New federal guidance for advancing clinical research
Drug development tools (DDTs) are methods, materials or measures that help to accelerate drug development and can be applied to a broad range of products and therapeutic areas. As part of the FDA's Critical Path Initiative (CPI), the Center for Drug Evaluation and Research (CDER) has undertaken multiple initiatives to support the development of new DDTs. Among these is the creation of a formal qualification process which details the kinds of data that should be submitted by a sponsor to support qualification of a DDT. The guidance provides both a framework for interactions between CDER and the entity proposing the DDT and a mechanism for CDER's formal review of the data. The DDT qualification process is intended to expedite development of publicly available DDTs that can be widely employed in clinical studies.
Among the most widely used DDTs are Biomarkers, which are defined in the guidance as ‘a characteristic that is objectively measured and evaluated as an indicator of normal biologic processes, pathologic processes, or biological responses to a therapeutic intervention'. There are different types of biomarkers that provide clinicians with important information for determining eligibility, safety, and efficacy in clinical trials. Biomarkers are used to assay many different types of biological parameters including radiographic or other imaging-based measurements. For example, biomarkers can be measured before treatment to aid in patient selection for a study and quantitative changes in biomarkers may be used to monitor drug efficacy or identify potential safety risks.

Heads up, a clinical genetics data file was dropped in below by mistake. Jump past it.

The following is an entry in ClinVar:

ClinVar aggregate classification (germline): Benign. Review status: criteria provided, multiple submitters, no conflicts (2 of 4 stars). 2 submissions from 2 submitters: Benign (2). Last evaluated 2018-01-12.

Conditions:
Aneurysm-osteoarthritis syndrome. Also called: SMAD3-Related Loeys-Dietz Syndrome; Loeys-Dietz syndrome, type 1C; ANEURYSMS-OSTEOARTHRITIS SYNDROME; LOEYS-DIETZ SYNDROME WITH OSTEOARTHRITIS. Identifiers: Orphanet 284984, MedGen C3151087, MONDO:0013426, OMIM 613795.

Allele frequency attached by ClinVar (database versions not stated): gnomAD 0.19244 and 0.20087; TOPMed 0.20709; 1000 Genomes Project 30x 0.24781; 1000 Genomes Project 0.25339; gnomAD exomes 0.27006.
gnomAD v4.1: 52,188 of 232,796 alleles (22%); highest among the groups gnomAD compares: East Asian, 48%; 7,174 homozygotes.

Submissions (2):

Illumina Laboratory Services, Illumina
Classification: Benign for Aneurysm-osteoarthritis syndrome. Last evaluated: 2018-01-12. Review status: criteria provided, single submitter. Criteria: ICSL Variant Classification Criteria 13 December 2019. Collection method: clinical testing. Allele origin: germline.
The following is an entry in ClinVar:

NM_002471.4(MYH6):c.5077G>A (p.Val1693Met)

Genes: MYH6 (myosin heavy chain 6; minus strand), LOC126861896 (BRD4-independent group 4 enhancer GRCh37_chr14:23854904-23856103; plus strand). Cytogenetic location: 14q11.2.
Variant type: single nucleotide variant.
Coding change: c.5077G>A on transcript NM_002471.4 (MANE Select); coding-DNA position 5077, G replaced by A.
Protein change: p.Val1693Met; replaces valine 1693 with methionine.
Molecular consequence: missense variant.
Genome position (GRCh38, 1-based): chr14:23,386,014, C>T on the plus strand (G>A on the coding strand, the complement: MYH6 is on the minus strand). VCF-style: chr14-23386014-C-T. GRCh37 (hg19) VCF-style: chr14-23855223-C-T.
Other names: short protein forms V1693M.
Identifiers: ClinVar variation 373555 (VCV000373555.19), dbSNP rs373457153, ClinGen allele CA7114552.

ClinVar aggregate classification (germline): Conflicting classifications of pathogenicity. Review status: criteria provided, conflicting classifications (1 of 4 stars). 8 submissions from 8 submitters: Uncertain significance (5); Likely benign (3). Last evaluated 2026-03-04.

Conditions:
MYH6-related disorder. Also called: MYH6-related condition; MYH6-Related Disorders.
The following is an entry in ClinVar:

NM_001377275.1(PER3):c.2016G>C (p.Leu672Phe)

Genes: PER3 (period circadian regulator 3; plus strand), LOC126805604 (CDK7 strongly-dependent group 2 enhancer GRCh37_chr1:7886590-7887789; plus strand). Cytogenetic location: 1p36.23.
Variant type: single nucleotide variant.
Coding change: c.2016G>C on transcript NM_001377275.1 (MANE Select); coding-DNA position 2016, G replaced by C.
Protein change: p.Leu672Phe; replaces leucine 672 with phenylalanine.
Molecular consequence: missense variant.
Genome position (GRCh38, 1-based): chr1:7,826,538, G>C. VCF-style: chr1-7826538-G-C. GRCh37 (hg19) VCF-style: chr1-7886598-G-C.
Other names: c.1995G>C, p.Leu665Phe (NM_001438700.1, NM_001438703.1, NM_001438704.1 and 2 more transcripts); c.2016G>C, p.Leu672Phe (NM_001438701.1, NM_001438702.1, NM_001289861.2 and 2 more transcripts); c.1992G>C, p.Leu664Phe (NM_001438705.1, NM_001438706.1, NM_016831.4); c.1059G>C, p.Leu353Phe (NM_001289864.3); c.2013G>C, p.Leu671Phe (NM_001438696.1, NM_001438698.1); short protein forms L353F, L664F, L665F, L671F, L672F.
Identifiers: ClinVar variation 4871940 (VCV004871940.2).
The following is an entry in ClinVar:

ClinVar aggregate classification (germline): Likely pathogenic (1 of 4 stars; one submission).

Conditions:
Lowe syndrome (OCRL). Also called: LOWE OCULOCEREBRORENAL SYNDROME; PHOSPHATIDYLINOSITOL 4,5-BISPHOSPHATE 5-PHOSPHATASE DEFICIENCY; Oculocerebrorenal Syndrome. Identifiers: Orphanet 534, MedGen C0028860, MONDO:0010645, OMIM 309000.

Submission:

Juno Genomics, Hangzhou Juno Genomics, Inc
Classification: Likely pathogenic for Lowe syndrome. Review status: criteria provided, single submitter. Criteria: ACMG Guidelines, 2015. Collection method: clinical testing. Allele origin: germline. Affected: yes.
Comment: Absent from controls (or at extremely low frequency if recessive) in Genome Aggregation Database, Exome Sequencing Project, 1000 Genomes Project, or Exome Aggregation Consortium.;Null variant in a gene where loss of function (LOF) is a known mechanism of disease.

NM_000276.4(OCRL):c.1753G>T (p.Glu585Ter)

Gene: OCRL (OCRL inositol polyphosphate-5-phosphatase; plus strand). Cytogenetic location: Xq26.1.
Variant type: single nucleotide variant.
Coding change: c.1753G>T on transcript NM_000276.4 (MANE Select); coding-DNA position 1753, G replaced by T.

Biomarkers are also utilized as an enrichment strategy to select patients likely to present clinical phenotypes or disease progression or to identify subpopulations of patients likely to respond to treatment intervention. Highlighting the importance of enrichment strategies for clinical trials, the FDA issued a draft guidance in 2012 on the topic of enrichment strategies for clinical trials. Enrichment strategies using imaging biomarkers are often implemented in clinical studies providing sponsors and clinicians with important patient information.
Imaging Biomarker Qualification
Qualification of a DDT ensures that the tool can be relied on to have a specific interpretation and application in drug development and regulatory review within an explicit context of use (COU). The guidance highlights six parameters which should be discussed in the COU statement for imaging biomarker qualification:
- What is the identity of the biomarker (e.g. specific exam, imaging modality)
- What is the biomarker measuring? (e.g. lesion number, tumor diameter, hippocampal volume)
- Characteristics of study subjects (e.g. age, disease)
- Purpose of use in drug development (e.g. diagnostic, enrichment, stratification)
- Application of the biomarker (e.g., dose finding studies, proof of concept studies),
- Interpretation and decision/action based on biomarker (e.g., Biomarker levels above X are used to determine outcome Y)
Qualification of a DTT has long reaching benefits not only for DTT developers, but also for the FDA, patients and the scientific community as a whole. Some of the key benefits include expanding use in clinical trials across multiple clinical disorders, drugs, or drug classes, a decreased burden on regulatory agencies for detailed review, and encouraging a collaborative setting for the advancement of additional DTTs.